• brad, 23 May 2010

    Excellent article, a brilliant read. I freelance two days a week at most (sometimes get called in to the office) so I haven’t fully made the plunge, but some of these tips are definitely very on point in regards to effectively working well at home as a freelancer. I agree mostly on the part about being able to explore creative ideas. When I finish work, as you said after you get home, have dinner etc. etc. you are too exhausted to visit the ideas that you want too, but when you’re working from home you can visit them as soon as they pop into your head.

  • teddy, 21 September 2010

    too nice!! keep them coming!

  • Blaine Motsinger, 03 November 2010

    I’ve been self employed for around 6 months now, and I love it. There is alot of freedom, but the hardest part for me is pursuing new clients, but its always worth it.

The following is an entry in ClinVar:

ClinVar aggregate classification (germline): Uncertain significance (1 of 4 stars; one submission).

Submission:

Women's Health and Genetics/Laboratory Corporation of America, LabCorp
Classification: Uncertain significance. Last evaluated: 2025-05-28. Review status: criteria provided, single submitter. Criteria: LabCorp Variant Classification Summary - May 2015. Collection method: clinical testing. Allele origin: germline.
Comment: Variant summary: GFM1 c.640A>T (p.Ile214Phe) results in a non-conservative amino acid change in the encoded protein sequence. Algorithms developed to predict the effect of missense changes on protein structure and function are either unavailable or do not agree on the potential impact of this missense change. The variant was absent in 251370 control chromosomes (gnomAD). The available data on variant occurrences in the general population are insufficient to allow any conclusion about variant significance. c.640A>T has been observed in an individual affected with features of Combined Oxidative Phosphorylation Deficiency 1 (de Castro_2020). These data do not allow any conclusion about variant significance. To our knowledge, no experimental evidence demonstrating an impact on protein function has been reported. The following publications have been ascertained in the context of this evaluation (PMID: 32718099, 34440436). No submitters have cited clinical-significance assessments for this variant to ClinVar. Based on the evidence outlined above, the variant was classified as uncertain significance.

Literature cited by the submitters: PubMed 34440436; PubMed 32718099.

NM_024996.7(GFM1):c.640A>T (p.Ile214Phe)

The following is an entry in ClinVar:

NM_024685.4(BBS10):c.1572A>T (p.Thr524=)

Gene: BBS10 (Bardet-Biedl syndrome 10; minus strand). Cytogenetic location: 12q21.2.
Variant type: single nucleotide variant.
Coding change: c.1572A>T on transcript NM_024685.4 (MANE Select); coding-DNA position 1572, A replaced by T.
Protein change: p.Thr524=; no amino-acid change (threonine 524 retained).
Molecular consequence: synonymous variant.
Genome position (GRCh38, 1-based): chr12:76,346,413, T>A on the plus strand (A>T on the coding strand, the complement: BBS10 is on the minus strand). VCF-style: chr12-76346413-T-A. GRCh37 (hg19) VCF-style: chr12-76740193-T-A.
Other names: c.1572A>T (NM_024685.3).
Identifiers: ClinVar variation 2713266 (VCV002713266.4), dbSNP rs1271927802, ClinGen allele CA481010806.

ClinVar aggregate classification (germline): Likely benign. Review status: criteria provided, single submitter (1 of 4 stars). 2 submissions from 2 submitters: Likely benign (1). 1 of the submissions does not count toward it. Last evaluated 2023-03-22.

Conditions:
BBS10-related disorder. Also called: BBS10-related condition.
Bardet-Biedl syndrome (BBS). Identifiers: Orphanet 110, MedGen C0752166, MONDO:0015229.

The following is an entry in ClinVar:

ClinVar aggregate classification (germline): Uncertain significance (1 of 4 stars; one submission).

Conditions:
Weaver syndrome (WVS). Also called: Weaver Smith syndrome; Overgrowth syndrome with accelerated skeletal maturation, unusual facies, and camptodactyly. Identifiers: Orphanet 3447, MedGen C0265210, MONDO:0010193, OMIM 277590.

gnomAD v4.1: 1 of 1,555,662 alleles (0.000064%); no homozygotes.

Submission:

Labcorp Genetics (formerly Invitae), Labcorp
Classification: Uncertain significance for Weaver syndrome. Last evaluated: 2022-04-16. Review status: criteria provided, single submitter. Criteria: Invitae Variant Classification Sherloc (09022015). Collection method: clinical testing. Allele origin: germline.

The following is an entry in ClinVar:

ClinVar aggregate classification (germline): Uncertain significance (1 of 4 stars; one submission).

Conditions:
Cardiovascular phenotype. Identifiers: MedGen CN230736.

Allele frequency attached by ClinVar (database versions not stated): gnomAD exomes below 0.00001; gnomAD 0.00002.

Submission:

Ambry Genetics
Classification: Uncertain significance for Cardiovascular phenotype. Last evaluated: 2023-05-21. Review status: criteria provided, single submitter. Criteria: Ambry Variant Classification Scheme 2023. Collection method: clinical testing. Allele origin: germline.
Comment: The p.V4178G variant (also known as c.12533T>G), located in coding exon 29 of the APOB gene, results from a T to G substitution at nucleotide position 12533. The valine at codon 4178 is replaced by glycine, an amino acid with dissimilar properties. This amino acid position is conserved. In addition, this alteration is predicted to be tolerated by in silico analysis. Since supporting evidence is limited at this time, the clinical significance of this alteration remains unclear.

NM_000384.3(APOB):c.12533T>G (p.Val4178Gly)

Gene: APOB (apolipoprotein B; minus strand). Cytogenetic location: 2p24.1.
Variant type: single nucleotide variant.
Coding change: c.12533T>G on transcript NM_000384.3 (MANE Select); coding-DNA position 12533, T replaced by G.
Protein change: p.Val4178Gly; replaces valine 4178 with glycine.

As far as not having a boss… each clients is your boss. If you seek to please every client you have to the best of your ability, then serving will not get lazy.

    Its when you seek to please yourself and lose site of the fact that your business is to serve the needs of others that you start to get lazy. Theres tons of design work out there, you just have to dig.

  • Gert van Duinen, 03 November 2010

    Wonderful article, pretty much based on real life facts. Been there, done that too. Also enjoyed reading the Structured Procrastination article. It’s brilliant indeed.

  • Jordon Allen, 03 November 2010

    Very good tips. Hopefully everyone takes these seriously.